The changes you make now don’t have to be forever, which can make them a lot easier to swallow. The idea is to do everything you can to get yourself into a better financial position.
Think about making more money
Of course, you can also work at bringing in more money. If you’re making minimum wage or an entry level salary by all means do what you can to increase your income. Ask for a raise, look for a better job, or make money on the side.
But don’t add to your expenses in order to make more money.
If you want to go back to school, find a way to do it with cash, grants, scholarships, or employer-paid schooling. The goal is to stop barely making ends meet, not make it harder (even short-term) to do so.
Use the one-two punch to stop living paycheck to paycheck
The one-two punch of cutting expenses and increasing income will give you the boost you need to make these life-changing money moves:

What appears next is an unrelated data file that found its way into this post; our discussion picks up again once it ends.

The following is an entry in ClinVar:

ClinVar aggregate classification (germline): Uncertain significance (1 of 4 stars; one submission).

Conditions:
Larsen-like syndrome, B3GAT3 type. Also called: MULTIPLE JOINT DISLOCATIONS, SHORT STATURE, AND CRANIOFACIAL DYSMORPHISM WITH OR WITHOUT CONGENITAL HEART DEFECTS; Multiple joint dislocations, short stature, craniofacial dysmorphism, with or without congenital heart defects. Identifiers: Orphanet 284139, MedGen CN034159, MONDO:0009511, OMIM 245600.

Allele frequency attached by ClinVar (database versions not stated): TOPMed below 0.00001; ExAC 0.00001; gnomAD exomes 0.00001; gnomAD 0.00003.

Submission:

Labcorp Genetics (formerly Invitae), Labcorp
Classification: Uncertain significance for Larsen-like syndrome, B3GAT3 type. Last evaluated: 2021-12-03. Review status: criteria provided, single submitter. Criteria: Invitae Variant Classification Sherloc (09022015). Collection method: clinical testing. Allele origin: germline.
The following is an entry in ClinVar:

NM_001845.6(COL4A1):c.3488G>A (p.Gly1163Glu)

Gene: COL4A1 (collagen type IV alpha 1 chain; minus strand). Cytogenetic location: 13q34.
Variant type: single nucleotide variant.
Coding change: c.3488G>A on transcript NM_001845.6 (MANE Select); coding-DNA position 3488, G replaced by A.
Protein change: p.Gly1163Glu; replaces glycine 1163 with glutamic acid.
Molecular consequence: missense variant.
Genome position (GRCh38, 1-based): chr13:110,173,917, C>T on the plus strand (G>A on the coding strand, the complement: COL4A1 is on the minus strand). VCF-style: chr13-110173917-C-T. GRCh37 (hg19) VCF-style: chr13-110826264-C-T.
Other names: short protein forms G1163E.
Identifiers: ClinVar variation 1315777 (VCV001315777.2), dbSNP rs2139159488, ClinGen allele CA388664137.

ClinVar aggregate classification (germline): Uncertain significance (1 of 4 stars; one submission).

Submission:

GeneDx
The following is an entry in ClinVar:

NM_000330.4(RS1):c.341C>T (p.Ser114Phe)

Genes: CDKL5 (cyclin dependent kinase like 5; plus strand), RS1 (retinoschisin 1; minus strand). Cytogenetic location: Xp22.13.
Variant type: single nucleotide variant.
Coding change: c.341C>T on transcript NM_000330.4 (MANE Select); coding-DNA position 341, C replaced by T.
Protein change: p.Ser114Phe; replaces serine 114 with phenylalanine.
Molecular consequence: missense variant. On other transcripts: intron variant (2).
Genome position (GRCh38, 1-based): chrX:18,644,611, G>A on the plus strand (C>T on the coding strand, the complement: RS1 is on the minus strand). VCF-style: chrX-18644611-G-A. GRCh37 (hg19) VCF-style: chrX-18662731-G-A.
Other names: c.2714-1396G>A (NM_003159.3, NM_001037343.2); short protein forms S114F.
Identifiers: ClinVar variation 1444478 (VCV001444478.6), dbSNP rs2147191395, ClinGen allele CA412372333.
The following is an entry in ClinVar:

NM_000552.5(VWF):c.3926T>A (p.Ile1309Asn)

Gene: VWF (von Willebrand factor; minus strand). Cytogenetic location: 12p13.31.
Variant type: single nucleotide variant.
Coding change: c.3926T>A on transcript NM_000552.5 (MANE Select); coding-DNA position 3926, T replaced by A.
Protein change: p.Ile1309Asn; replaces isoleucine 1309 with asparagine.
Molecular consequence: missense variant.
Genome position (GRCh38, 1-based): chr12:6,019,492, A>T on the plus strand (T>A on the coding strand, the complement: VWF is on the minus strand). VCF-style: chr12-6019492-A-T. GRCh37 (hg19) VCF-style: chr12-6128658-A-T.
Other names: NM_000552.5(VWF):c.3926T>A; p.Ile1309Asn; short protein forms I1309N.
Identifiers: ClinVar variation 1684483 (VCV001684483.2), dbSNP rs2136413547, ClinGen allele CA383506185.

- Start an emergency fund (Digit is a surprisingly painless way to get one started.)
- Get a handle on budgeting and smoothing out your irregular expenses over time
- Start paying off debt if you have it. (Paying off your first debt will free up more money, and you’ll really start to feel some relief.)
Once you’ve moved from the paycheck-to-paycheck life to the conscious-spending & saving life, you’ll be motivated to continue improving your money situation. (You know, preparing for retirement, spending more on the things that matter to you, etc.)
Remember, changing your financial situation will take time, but most awesome things do.